I, too, noted the sad irony of the News publishing an editorial like that and then publishing another piece of run-of-the-mill, negative doggerel from Doug Jones.

    Thank you, Ray, for your years of service. I appreciated your diligent attention to the needs of people in this area. It takes a ton of courage to stand up and be counted like that and take all the shots that come along with it. I hope you don’t stay away too long.

  7. Mark,

    Well stated. This is an interesting point since the only “negative” words uttered by either candidate were printed in the Minneapolis Star Tribune, on December 29, and this is a direct quote:

    –Cox says that Dahle’s role as public employee and teachers union leader turns voters off. “People say he negotiated Northfield’s schools right into the toilet — a high contract settlement. People know about that.”–

    The contract he referred to was 1.5% above the state average and was NEGOTIATED by both the District and the Ed Association, but the quote makes it seem as if Kevin held up the school at gunpoint and demanded bags of gold, causing the entire District to crumble which is why all the kids are dressed in rags and reading old cereal boxes instead of Beowulf.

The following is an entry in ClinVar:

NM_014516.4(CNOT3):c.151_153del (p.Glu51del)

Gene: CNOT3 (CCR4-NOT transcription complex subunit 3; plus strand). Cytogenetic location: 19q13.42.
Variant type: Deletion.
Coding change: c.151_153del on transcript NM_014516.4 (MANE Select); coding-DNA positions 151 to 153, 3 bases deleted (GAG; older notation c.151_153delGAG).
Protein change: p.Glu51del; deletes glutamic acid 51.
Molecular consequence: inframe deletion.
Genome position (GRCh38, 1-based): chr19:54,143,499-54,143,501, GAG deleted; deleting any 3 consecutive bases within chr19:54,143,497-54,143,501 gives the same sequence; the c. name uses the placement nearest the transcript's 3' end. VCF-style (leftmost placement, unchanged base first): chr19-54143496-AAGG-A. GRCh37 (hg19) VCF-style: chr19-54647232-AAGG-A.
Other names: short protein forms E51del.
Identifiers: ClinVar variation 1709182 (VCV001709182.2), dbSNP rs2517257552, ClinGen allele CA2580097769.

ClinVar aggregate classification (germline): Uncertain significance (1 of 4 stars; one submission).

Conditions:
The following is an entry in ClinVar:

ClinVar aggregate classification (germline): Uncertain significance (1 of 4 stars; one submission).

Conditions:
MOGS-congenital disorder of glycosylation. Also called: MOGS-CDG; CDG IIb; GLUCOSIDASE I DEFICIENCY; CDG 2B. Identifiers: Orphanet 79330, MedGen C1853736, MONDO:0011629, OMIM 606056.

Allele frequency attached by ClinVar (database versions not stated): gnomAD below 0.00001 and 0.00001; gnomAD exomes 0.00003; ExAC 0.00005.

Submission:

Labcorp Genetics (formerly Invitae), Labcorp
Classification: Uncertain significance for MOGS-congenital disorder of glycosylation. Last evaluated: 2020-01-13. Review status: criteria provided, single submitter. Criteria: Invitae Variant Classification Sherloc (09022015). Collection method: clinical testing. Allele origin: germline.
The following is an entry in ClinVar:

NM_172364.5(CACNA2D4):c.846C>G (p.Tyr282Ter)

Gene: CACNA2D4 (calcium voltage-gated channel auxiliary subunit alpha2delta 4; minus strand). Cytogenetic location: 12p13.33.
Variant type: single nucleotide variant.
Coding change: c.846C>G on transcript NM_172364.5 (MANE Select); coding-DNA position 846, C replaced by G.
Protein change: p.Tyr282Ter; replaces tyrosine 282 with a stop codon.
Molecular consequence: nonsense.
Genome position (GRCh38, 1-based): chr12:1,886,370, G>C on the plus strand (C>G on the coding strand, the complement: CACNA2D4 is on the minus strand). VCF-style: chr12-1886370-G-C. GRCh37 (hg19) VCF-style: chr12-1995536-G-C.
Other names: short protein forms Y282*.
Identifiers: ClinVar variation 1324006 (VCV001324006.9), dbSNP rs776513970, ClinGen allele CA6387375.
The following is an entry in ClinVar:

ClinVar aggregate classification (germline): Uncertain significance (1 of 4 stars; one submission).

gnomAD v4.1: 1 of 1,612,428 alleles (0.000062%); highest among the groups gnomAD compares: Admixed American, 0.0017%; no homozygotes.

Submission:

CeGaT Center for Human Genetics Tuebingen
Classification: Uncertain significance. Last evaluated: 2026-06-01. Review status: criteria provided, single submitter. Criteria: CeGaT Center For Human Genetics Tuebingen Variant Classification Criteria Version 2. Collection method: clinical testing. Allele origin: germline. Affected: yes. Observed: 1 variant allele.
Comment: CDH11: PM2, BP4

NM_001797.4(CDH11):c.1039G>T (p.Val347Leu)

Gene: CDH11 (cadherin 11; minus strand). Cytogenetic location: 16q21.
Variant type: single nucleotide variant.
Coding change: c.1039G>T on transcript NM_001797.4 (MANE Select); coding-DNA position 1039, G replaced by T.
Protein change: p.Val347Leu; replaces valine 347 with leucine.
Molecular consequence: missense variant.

I am and was part of the negotiations team and can say without a doubt that this agreement was sandwiched between several others that were below the state average, (the next one by quite a bit). In addition this same team, under the leadership of Mr. Dahle, agreed to an extremely low settlement the following negotiation due to the 0% funding increases from the state. This is something that a former school board member would be fully aware of (especially one who was part of many of those negotiations).

    As a teacher I can tell you that I heard more people talk about that one quote than any other thing that was said by ANY other person or group during that month.

    You can’t say, “I’m the positive one. I’m the positive one. People say you ran the school district into the toilet. I’m the positive one.”

    That’s just like saying, “You didn’t hear it from me, put some people say…”

    In the end, Ray Cox is a good person and has served, but the people who voted wanted someone else with a different ideological perspective to represent them. It is a shame that Mr. Jones doesn’t get that.